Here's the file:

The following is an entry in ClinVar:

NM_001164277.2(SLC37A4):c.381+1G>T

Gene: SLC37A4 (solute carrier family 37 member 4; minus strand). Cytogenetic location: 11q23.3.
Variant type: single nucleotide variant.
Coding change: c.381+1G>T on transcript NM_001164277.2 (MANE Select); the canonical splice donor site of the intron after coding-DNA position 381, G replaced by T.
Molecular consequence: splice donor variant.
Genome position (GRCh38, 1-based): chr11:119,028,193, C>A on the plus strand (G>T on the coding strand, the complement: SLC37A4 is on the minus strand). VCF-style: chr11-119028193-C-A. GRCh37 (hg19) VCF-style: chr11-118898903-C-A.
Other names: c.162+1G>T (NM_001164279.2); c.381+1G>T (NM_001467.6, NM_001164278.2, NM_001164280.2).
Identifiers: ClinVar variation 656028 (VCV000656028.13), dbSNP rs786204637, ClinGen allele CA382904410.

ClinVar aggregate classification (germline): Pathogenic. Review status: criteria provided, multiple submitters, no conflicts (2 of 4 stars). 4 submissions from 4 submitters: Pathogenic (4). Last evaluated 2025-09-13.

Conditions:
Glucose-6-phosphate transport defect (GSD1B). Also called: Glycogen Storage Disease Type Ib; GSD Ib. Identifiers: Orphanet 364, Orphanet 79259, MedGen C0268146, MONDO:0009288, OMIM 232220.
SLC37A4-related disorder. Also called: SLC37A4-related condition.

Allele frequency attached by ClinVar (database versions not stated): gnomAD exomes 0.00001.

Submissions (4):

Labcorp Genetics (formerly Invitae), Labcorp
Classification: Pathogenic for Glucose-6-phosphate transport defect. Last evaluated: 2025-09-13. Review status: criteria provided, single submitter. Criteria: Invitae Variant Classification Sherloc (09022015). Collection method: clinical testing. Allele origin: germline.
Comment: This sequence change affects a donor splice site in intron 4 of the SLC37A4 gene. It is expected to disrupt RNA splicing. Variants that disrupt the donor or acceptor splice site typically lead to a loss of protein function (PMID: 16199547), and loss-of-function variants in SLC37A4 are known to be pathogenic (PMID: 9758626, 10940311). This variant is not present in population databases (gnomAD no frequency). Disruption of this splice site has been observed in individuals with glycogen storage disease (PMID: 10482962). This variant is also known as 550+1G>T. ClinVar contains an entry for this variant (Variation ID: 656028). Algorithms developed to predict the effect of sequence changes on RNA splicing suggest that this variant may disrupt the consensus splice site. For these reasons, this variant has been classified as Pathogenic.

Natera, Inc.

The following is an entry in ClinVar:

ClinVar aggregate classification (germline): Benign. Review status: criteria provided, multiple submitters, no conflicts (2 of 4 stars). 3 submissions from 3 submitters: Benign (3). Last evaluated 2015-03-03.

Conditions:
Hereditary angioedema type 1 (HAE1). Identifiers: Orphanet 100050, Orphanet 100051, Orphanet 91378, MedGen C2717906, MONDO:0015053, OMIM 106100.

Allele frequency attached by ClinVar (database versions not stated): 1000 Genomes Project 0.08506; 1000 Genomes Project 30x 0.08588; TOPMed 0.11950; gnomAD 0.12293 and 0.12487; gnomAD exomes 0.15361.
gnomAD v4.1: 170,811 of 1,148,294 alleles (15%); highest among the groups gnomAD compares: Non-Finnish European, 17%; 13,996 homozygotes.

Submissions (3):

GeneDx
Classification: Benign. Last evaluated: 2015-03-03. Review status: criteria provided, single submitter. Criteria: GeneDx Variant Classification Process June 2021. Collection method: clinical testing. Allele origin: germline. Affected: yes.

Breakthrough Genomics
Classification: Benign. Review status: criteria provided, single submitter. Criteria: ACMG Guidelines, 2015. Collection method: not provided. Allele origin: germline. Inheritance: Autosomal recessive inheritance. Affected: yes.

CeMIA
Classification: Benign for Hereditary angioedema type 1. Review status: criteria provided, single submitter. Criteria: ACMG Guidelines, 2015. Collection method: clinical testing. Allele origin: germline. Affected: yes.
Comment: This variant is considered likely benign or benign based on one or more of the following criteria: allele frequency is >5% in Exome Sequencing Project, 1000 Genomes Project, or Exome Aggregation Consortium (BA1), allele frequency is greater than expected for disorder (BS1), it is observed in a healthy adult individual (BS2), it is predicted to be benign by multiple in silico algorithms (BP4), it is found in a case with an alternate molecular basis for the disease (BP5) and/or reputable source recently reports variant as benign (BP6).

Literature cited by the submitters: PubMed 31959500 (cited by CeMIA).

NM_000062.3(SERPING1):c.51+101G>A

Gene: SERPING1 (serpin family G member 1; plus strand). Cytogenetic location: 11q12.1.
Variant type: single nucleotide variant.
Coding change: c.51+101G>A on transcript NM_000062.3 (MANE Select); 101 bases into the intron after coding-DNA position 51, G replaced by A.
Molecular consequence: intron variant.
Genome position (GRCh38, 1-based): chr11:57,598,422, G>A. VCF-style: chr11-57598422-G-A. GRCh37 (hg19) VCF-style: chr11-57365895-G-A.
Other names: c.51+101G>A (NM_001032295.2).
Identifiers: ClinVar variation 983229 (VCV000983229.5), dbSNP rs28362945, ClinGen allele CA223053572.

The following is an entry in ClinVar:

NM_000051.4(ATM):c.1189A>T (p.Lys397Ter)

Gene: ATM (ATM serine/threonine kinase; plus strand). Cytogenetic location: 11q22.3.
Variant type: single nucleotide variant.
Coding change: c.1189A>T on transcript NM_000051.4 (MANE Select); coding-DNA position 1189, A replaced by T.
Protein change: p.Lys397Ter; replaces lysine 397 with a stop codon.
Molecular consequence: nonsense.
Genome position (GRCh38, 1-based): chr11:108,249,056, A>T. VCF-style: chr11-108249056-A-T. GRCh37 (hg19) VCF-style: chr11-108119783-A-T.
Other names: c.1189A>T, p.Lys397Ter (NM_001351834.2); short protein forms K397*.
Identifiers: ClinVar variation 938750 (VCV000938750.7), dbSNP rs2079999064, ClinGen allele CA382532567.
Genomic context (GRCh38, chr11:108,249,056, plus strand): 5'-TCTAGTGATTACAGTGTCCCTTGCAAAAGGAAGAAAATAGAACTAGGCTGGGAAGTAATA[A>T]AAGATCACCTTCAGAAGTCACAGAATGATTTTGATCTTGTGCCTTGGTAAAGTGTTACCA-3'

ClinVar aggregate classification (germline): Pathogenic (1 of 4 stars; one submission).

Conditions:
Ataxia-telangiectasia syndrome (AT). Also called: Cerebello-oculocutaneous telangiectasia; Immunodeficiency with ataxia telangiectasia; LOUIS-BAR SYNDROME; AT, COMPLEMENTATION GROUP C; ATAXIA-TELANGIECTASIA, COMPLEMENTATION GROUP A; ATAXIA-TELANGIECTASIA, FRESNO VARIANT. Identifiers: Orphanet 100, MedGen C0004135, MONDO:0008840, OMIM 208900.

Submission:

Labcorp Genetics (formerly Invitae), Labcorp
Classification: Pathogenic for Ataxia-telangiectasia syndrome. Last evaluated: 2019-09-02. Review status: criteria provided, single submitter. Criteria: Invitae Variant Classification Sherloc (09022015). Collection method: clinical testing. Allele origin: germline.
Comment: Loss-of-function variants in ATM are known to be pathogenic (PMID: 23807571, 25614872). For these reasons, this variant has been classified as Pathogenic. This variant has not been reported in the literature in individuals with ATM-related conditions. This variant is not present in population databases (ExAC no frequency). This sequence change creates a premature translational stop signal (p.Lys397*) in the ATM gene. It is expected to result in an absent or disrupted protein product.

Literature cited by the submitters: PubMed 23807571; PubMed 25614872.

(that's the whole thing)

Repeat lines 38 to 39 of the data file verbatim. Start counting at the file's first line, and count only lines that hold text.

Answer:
Coding change: c.51+101G>A on transcript NM_000062.3 (MANE Select); 101 bases into the intron after coding-DNA position 51, G replaced by A.
Molecular consequence: intron variant.